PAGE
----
Story: Mental health services
Around 47% of New Zealanders are likely to experience some form of mental illness at some stage in their lives. New Zealand’s first lunatic asylum opened in 1854, and for nearly 130 years most mentally ill people were generally looked after in institutions. In the 2000s most people suffering from mental illness are cared for in the community.
Full story by Warwick Brunton
Main image: Mental Health Foundation poster
The Short Story
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Mental illness covers a wide range of psychological conditions, including depression, anxiety, delusions (firm but false beliefs) and addiction.
Mental illness is common – 47% of New Zealanders are likely to experience some form of mental illness at some point in their lives.
In the 1840s mentally ill people were held in prisons, as there was nowhere else to care for them. The first ‘lunatic’ asylum was opened in 1854 in Karori, Wellington. From the 1860s larger asylums were built around the country. The main treatment was physical work and exercise. Violent or dangerous patients were sometimes tied up and restrained. People with mental illness were generally seen as incurable.
Attitudes to mental illness began to change. From 1911 asylums became known as mental hospitals and people were able to commit themselves voluntarily to get early treatment.
After the First World War many soldiers suffered from shell shock (trauma from their war experiences). They were treated with dignity and compassion, and encouraged to talk about what had caused their illness. The success in treating former soldiers meant that the same techniques were applied to other patients.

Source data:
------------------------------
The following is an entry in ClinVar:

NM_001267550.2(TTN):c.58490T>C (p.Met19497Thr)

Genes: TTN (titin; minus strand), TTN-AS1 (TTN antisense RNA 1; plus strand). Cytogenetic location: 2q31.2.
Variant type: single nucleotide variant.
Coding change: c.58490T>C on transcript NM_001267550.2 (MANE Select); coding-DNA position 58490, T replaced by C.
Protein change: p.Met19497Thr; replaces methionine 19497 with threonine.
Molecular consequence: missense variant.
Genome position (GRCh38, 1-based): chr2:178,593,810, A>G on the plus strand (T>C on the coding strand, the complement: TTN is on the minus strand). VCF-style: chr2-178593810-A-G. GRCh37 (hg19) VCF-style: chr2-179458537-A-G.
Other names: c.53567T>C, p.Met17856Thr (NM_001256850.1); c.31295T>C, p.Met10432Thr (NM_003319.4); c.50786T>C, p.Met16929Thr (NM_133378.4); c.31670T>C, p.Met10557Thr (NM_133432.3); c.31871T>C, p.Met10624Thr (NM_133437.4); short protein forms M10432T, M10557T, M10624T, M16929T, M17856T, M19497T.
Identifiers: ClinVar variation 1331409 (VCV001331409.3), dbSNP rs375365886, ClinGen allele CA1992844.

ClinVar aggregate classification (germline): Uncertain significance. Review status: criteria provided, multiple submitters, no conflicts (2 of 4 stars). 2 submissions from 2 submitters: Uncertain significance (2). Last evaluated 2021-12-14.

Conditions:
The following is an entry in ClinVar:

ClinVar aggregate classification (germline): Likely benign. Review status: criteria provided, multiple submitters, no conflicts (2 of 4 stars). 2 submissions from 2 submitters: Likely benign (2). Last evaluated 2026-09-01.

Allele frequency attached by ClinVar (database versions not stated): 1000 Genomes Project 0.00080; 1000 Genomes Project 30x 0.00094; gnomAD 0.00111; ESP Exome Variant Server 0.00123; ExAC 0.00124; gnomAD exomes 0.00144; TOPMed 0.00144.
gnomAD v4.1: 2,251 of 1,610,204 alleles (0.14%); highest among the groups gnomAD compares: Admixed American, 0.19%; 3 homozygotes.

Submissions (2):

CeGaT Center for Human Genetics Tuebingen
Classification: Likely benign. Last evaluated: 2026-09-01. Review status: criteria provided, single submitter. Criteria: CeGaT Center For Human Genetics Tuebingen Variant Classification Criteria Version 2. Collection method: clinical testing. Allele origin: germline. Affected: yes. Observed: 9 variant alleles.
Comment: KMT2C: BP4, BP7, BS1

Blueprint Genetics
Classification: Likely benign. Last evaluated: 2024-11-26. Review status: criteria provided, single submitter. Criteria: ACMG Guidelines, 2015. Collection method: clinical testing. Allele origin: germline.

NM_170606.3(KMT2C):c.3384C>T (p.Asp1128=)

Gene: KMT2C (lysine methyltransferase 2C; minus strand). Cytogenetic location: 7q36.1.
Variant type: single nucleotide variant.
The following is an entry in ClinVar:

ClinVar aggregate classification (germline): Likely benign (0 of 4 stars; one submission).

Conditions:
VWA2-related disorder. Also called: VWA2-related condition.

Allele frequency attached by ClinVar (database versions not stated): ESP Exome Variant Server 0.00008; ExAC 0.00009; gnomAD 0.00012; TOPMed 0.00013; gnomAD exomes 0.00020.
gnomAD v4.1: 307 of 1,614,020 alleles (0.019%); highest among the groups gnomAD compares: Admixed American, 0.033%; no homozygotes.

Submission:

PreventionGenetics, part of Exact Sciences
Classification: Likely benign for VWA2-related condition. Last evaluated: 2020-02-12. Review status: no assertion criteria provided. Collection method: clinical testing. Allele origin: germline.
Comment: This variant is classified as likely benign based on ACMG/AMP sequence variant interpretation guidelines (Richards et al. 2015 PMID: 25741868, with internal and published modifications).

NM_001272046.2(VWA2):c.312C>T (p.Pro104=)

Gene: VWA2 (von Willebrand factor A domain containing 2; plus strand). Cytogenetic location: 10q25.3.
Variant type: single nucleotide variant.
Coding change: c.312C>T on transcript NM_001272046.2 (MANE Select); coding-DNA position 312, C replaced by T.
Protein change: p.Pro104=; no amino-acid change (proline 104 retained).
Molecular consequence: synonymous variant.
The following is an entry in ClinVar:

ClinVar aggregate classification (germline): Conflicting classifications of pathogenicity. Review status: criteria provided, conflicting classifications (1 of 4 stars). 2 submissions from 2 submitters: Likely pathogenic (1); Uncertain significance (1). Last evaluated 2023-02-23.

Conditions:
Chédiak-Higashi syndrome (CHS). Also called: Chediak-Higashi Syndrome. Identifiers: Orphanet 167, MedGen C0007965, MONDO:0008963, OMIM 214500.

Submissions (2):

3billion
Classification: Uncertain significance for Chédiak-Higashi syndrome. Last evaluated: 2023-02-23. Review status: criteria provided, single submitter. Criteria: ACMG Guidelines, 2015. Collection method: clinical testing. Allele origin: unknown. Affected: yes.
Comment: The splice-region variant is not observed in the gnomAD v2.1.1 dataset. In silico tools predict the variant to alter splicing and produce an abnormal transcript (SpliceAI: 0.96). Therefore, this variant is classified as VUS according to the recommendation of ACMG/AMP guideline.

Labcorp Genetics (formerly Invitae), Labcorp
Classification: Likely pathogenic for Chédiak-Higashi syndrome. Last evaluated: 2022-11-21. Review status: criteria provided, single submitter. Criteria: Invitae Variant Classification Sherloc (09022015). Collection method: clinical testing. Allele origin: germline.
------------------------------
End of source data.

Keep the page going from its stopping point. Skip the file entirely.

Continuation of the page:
New treatments and institutional change
From the 1950s there were new drugs available to treat mental illness, and psychotherapy (talking to a counsellor) was used more often.
Institutions became known as psychiatric hospitals rather than mental hospitals. New staff such as occupational therapists were employed to prepare patients for life and work outside the hospital. However, short-term psychiatric patients often received better care than long-term patients who lost touch with life outside the institution and weren’t expected to recover.
Closing hospitals and community care
From the 1970s there was a move to care for mentally ill people outside of large institutions. By the 1990s almost all psychiatric hospitals had closed and patients moved into community care. There were concerns that patients might not receive enough support. In the 2000s non-government organisations were becoming more involved in providing mental health services.
Patients’ rights and public awareness
As psychiatric hospitals were shut down, many former patients told of being mistreated. After an inquiry in the mid-1990s into mental health services, the Mental Health Commission was set up. The commission advises the government, encourages research and works to reduce discrimination against people who have suffered from mental illness.
Māori and Pacific mental health
Since the 1990s special programmes designed to meet the needs of Māori and Pacific Islanders were started. Both groups were over-represented in mental health statistics compared to their populations.